After a 3-week holiday, the ‘Iron Lady’ – as the German chancellor is called – started her campaign for the September 22 elections. Using the opportunity of the 52nd anniversary of the building of the Berlin Wall (13 August 1961), when Angela Merkel was just 7, the president of Christian-Democrats turned into a teacher of contemporary history in front of the pupils of the Heinrich-Schielemann College of the Prenzalauerberg district of East Berlin. The very day when she spoke to the children about her life and passions of those years and of the present, a brochure was published, also online, that presents in detail the person whom German voters call ‘Angie.’ There are more or less known things, meant to outline – as several local newspapers wrote – the human side of the aspirant to the third mandate of chancellor, after those won in 2005 and 2009.
Current polls predict a comfortable victory for the Christian-Democrats, compared to the results foreseen for the Social-Democrats led by Peer Steinbruck. However, Angela Merkel does not forget the experiences of the last elections, when polls changed as the elections day got closer. In 2005, Merkel obtained 32.5 pc of votes; four years later, this result did not exceed 33.8 pc, being considered the worst achieved by a candidate of the CDU after the war.
Only this can explain the electoral programme of the chancellor, which includes 56 meetings throughout the entire country in support of CDU candidates; 28 meetings in August and the same number in September. Only the G-20 summit of St. Petersburg (5-6 September) will determine the temporary interruption of these electoral reunions. Merkel will conclude her electoral campaign in Berlin, on September 21, then she will go to her electoral fief situated on the bank of the Baltic Sea.
Her rival, the Social-Democrat Peer Steinbruck, who only has scheduled 13 electoral meetings until September 21, will undoubtedly have much to work in order to increase in polls. At the present moment, approximately 15 percent points separate CDU, estimated at 40 pc of the votes, from SPD, which attracts about one quarter of voters. Steinbruck laid his hopes on the big celebration organised in Berlin recently, on the occasion of the anniversary of 150 years since the founding of the party, and on the speech which he delivered on this occasion at the Brandenburg Gate. The results are not known, for now.
As for Angela Merkel, she practically started her electoral campaign at Ludwigshafen, the town where Helmut Kohl, the chancellor of German reunification, was born 83 years ago. She wanted to present herself to this electorate not only as a worthy successor of the ‘Chancellor of the unity,’ while also demonstrating at the same time that she has a proper control over the party, a reality that can only help her in the fight for obtaining a new mandate of chancellor. Naturally, one cannot ignore the visit paid by Angela Merkel to the Nazi camp of Dachau, as she was the first German chancellor that does it. The visit, during which Merkel delivered a short address, laid a wreath of flowers and visited the camp, was preceded by a strong message against anti-Semitism and racism, “a continuous threat to democracy.”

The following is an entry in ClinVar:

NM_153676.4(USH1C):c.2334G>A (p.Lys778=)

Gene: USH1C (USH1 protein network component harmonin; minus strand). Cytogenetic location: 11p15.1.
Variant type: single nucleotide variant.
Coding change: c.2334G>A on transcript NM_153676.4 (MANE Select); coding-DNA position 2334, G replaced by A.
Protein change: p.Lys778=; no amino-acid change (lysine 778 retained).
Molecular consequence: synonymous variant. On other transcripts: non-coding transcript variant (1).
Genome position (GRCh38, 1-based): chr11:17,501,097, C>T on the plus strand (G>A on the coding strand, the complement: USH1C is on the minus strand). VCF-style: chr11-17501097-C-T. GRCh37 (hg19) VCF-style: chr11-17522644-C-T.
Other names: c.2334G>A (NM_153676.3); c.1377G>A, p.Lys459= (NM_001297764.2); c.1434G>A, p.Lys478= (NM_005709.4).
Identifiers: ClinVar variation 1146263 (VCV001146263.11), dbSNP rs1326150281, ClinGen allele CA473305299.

As previously emphasised, although more than four weeks remain until September 22, the acting chancellor has at least two advantages compared to her rival, Social-Democrat Peer Steinbruck. Before everything else, she enjoys a big popularity. To this, one must add, starting from the middle of this month, the positive economic balance that can only help her gain votes. The very day she began her electoral campaign, the Federal Bureau of Statistics announced that Germany continues to be the economic locomotive of Europe, registering in the last quarter an economic growth of 0.7 pc much superior to that registered in the first quarter of the year, of 0.1 pc.
In an interview published these days by ‘Frankfurter Allgemeine Zeitung,’ Angela Merkel insists on emphasising that, today, Germany became once again the main source of growth and stability in Europe. Asked if, after elections, she will decide to choose between coalition formulas, the chancellor said that she wants to continue the coalition between Christians and Liberals, starting from the fact that they collaborated very well in this interval, although at the beginning of the present legislature things were not at all easy.
Of course, now we can only wait to see what the electorate will decide.